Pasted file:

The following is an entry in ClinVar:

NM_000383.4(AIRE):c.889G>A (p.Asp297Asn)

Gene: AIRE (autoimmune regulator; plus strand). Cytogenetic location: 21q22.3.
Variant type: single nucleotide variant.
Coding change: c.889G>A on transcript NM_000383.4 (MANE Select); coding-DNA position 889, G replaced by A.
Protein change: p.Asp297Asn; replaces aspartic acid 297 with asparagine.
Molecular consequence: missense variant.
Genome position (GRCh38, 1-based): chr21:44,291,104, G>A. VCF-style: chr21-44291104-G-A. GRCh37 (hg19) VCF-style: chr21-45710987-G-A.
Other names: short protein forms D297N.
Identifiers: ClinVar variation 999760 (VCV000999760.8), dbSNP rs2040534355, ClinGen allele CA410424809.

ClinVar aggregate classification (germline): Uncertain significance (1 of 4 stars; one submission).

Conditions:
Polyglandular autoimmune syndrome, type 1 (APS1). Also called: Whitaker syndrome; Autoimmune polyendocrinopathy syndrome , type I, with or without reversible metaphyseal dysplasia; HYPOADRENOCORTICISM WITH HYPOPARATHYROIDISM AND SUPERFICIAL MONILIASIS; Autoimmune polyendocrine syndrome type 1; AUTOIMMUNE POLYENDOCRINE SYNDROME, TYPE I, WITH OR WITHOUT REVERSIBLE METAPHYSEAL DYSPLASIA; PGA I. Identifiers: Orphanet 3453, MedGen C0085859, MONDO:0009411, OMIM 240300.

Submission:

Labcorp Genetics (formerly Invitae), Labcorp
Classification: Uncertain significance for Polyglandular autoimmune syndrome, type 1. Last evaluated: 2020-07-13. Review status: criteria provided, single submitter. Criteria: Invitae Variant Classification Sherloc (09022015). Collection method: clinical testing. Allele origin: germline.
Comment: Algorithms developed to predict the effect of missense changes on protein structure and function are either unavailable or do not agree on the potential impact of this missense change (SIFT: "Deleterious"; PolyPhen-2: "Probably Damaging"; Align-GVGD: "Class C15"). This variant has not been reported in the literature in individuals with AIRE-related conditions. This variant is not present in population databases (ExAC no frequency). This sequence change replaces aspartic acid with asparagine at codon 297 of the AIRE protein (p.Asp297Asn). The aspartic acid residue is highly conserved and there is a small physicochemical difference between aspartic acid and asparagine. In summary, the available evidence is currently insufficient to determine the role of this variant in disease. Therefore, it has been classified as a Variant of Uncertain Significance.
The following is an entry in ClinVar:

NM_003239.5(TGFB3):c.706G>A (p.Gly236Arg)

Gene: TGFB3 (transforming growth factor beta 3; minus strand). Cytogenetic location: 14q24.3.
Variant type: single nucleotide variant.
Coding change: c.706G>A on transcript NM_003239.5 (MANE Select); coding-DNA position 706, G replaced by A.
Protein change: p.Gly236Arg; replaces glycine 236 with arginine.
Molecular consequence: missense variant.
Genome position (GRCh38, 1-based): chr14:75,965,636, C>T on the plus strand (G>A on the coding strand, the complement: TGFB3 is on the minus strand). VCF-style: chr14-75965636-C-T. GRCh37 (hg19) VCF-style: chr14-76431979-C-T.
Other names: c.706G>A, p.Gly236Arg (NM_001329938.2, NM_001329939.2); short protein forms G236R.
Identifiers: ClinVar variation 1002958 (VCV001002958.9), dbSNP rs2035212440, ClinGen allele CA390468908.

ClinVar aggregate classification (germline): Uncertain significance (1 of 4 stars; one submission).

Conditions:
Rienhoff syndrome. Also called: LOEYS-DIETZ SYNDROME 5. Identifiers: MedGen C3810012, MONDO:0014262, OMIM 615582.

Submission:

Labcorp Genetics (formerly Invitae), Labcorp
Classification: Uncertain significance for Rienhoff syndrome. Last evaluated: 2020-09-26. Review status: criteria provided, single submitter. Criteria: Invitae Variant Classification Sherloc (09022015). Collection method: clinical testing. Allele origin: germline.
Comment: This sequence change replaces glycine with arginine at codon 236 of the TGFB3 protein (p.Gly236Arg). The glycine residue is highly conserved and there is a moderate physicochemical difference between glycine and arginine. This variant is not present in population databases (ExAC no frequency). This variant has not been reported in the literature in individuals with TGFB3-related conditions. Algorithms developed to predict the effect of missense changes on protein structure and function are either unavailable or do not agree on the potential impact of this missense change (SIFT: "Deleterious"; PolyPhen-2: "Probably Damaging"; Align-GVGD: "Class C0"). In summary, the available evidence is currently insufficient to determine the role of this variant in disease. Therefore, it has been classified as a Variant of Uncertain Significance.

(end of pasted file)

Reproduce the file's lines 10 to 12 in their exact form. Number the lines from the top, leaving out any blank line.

Identifiers: ClinVar variation 999760 (VCV000999760.8), dbSNP rs2040534355, ClinGen allele CA410424809.

ClinVar aggregate classification (germline): Uncertain significance (1 of 4 stars; one submission).

Conditions: